I believe the answers to writer’s bewilderment are hidden in the daily routines of life: eat, sleep, shower, work, exercise. These are the rhythms of epiphany. I give my mind and imagination space to find a solution. The practice has become so familiar that I can often predict within a day or two when the solution will present itself.
The second source of writer’s block is fear. You know what you want to write, but you’re afraid it’s not good enough. You may think the problem is you don’t know where to start, but really the problem is you’re afraid to start. The blinking cursor taunts you. Blink. Blink. Blink. Who. Do. You. Think. You. Are.
Insecurity is the soul mate of every artist. Just this past week I heard both Steven Spielberg and Shane Black talk about how insecure they feel with every film they make. They are arguably two of the very best at their craft with years of experience and a résumé of success and yet the fear is as real to them today as it was when they first started.
The only way to overcome writer’s fear is to put words on the page. You must write. Something. Anything. Every key strike is a battle cry. With each word you type you forge your way through the wilderness of insecurity. And as you do, don’t look back. The blinking cursor can’t taunt you if it doesn’t have time to rest.
Walt Disney occupied a suite of offices, known as Suite 3H, on the third floor of the Animation building at the Disney Studios in Burbank from 1940 until his death in 1966. When Walt died it came as a surprise and as is common when a family member passes no one was ready to close his office and pack his belongings. His offices sat untouched and unoccupied for several years. Eventually, in 1970, a young archivist was tasked with the job of cleaning out Suite 3H. The archivist took his job seriously and meticulously inventoried every item.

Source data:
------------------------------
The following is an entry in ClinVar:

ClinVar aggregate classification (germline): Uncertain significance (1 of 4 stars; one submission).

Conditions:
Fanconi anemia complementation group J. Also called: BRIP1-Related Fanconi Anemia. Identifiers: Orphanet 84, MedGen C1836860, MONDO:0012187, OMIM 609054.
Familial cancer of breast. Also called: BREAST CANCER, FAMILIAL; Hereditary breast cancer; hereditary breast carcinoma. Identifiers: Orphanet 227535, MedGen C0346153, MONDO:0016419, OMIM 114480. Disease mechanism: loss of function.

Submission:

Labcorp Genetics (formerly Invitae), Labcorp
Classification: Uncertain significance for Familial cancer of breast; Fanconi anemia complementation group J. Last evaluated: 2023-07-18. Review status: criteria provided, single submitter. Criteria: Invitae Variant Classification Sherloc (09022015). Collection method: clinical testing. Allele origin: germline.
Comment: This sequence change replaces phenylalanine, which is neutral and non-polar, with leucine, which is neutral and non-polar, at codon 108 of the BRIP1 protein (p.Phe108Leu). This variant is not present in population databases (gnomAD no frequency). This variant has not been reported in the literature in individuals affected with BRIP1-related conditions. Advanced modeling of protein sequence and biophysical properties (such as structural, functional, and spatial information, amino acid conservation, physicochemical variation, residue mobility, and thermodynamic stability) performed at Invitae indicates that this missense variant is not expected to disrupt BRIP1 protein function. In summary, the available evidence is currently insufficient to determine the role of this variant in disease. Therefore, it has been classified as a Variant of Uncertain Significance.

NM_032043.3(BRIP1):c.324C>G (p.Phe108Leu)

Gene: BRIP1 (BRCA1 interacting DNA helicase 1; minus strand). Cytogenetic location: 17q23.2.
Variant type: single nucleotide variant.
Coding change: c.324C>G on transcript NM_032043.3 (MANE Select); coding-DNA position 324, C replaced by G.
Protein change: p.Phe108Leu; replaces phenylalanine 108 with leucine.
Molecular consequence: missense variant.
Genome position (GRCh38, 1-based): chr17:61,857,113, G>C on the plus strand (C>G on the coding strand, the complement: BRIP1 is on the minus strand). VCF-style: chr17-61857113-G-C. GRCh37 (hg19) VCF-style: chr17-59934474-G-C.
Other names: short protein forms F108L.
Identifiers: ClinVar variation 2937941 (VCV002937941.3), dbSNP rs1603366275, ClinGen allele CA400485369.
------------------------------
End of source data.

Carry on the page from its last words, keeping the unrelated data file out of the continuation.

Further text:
Suite 3H was heavily remolded and became the home to several leaders of the Walt Disney Company, including CEO Michael Eisner and Roy E. Disney. From 2008-2015 the space was leased to production companies and for a time the walls of the suite were painted bright red, a favorite color of a particular TV producer who occupied the space.
Last year, Disney leadership decided to restore the offices of Walt Disney. After an extensive five-month restoration process Suite 3H was reopened as a permanent exhibit honoring Walt Disney. Using photos and the detailed inventory of the materials taken from his office, archivists were able to bring Walt’s offices back to the way they were in 1966 with an estimated 90%-95% accuracy. The paperclips on the desk are the same paperclips that sat on Walt’s desk the day he died.
The offices are not open to the general public, but as an employee of the company I was able to get a tour. I found it hard to wipe the smile off my face as my imagination ran wild: the people, the conversations, the ideas that once occupied this space…
Suite 3H consisted of several offices including the secretary’s office, a formal office, a working office, and a private room.
The formal office was where Walt held appointments with important guests and dignitaries visiting the studio. He spent time in the office everyday answering letters from business associates and fans. It contained Walt’s prized possessions: knickknacks and gifts from around the world, Norman Rockwell sketches of his daughters, and bookshelves packed with volumes written by his favorite authors.